Wednesday, 15 October 2014


I went to an APM seminar on 'Mindfulness' last night.  The speaker was Anne Parker.  I'd never heard of mindfulness per se before, but it's an interesting take on the whole neuroscience/stress/GTD/time management thing.

I use trains quite a bit and I've been listening to audiobooks while travelling, so I was familiar with some of the more mainstream work that Anne referenced, such as Dr Steve Peters, but there were some others which I'll look into further.

The basics of it all are this.  We (humans) don't function well when faced with constant streams of work, multitasking and interruptions.  It's no real surprise that in this connected world, we don't get that much uninterrupted time.  Mindfulness is the practice of doing things consciously, one thing at a time, with focus and no interruptions.  Turn off the e-mail notification and just make some thinking time.

I make no secret that I make time to think.  I have regular thinking breaks, make a cuppa, stare out of the window and just think.  Now some might say that this is just being lazy or procrastinating, but I'm a knowledge worker by day and it's how the knowledge is threaded together that's critical to the added value.  You can't really add the same value just by writing more, the thinking really has to be there, or it's just waffle.

The good news for everyone, is that the brain can rebuild itself into a more 'mindful' state over time and with practice.  Pretty much everything can be done mindfully, from eating to washing up.  It's very similar to the 'slow movement' that was popular a few years back.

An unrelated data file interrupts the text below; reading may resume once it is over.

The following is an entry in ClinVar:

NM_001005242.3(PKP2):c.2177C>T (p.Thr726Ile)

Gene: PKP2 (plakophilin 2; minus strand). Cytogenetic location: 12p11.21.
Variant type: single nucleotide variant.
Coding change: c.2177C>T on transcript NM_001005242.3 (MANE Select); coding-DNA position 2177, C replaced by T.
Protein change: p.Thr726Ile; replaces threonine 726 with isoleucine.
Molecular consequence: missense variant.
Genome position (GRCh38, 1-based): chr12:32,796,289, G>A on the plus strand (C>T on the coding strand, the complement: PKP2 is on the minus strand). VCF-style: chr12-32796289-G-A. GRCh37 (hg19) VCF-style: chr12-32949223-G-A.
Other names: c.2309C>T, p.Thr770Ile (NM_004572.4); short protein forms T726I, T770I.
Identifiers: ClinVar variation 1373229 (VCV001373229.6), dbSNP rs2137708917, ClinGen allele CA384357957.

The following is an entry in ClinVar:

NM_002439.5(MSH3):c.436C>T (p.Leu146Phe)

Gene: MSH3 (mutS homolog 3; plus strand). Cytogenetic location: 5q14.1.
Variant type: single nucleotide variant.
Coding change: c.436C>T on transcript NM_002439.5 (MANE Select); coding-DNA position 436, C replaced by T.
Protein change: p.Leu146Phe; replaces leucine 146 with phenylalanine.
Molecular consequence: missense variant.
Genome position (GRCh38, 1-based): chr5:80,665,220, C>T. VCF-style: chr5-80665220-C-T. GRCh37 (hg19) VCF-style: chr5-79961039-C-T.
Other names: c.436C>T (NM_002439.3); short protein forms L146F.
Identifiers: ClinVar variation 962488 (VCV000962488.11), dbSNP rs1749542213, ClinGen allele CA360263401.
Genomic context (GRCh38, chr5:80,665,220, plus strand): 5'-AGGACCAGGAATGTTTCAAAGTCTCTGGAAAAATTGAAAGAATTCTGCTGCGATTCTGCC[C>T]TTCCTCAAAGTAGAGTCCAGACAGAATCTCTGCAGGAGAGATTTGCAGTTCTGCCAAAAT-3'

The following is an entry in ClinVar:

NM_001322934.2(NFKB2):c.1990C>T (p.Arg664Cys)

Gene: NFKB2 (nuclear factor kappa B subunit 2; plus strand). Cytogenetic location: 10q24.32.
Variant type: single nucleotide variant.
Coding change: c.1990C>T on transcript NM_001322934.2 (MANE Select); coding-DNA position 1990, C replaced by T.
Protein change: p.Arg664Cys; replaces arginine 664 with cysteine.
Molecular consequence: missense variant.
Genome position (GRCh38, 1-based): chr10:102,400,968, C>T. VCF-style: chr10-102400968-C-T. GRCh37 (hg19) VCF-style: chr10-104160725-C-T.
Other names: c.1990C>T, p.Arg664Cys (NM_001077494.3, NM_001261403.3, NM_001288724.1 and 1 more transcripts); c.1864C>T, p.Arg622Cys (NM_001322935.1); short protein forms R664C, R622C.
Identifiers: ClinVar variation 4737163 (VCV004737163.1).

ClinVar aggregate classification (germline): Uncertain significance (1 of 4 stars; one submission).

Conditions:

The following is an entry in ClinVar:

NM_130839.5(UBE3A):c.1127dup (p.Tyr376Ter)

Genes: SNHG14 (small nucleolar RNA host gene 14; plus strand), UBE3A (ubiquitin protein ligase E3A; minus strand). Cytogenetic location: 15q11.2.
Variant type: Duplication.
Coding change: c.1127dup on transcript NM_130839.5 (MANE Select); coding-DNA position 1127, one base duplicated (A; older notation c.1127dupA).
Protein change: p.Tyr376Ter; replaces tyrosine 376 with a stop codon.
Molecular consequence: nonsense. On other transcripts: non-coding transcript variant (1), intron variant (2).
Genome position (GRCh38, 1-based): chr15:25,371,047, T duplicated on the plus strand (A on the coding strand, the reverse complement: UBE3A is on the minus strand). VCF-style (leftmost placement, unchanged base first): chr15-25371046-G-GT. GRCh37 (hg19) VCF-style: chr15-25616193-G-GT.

If you think this is just about life in the slow lane, there are also things that can be done quickly and mindfully, such as driving.  IAM and RoSPA both effectively teach mindful driving and riding, deliberate conscious focus on the task, which gives a better outcome.  As I'd rode to the seminar on my motorbike, I was well aware of the concepts of focussing on the task in hand.  You can't really filter through miles of standing traffic the M6 unless you've got control of your focus.  The deep breathing techniques can also be built into driving or riding, with a quick mindful breath before launching into the 'red mist' to prove that your car or bike is faster than theirs or that you can overtake where they can't.

So, do I rate 'mindfulness'?  I general, yes.  I think it's a good thing to take time out to think, do things deliberately, avoid distraction and focus more.  I guess that I could say that I was always a practitioner, just didn't know what the practice was called.

Friday, 3 October 2014

Why I have a property maintenance company as a 2nd business

Q)  How does this fit in with Business Analysis and Project Management?

Well, every job is a project with requirements so I'm managing micro projects with very clear and defined requirements.  Smaller scope means that you either do what you're asked or you don't get paid - simple.

The great thing about small projects vs bigger stuff is that in a small project you see the end and the benefits very quickly, so it gives you confidence that some of the bigger ones are also going to pay off and be worthwhile - especially if you have a similar methodology and approach for both.

Even though I'm doing some small stuff in my spare time, I still apply some science to the work - e.g. I fixed a leak and took moisture readings before the repair so that I can check that the repair has been successful at a later date.  So basically pre and post metrics on benefits.

With the confidence to operate robustly at a small level - accounts, invoicing, contracts, scope, client management, communications, estimating, installation, etc. it all adds to the delivery on bigger projects, where I feel more confident on calling BS on people who don't complete tasks, paperwork, RAMS, etc.  It's not difficult, you're just being lazy!

Anyhow, it all adds up to a better PM/BA experience for people I work with/for, so what's not to like?

Please feel free to comment.  What do you do that improves your PM/BA role?